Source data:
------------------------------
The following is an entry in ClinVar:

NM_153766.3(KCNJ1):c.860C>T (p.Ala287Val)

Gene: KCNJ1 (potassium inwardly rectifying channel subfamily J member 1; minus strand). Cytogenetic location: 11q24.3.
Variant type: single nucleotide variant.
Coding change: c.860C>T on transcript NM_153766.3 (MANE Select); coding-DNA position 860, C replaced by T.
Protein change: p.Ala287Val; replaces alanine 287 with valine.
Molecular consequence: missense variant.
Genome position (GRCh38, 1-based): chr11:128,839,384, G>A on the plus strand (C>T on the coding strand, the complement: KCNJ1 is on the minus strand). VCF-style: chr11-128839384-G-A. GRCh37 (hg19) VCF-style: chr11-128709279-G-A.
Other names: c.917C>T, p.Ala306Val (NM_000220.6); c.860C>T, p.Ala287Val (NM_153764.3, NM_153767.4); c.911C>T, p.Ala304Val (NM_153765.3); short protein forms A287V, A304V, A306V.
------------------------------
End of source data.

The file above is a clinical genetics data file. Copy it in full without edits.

The following is an entry in ClinVar:

NM_153766.3(KCNJ1):c.860C>T (p.Ala287Val)

Gene: KCNJ1 (potassium inwardly rectifying channel subfamily J member 1; minus strand). Cytogenetic location: 11q24.3.
Variant type: single nucleotide variant.
Coding change: c.860C>T on transcript NM_153766.3 (MANE Select); coding-DNA position 860, C replaced by T.
Protein change: p.Ala287Val; replaces alanine 287 with valine.
Molecular consequence: missense variant.
Genome position (GRCh38, 1-based): chr11:128,839,384, G>A on the plus strand (C>T on the coding strand, the complement: KCNJ1 is on the minus strand). VCF-style: chr11-128839384-G-A. GRCh37 (hg19) VCF-style: chr11-128709279-G-A.
Other names: c.917C>T, p.Ala306Val (NM_000220.6); c.860C>T, p.Ala287Val (NM_153764.3, NM_153767.4); c.911C>T, p.Ala304Val (NM_153765.3); short protein forms A287V, A304V, A306V.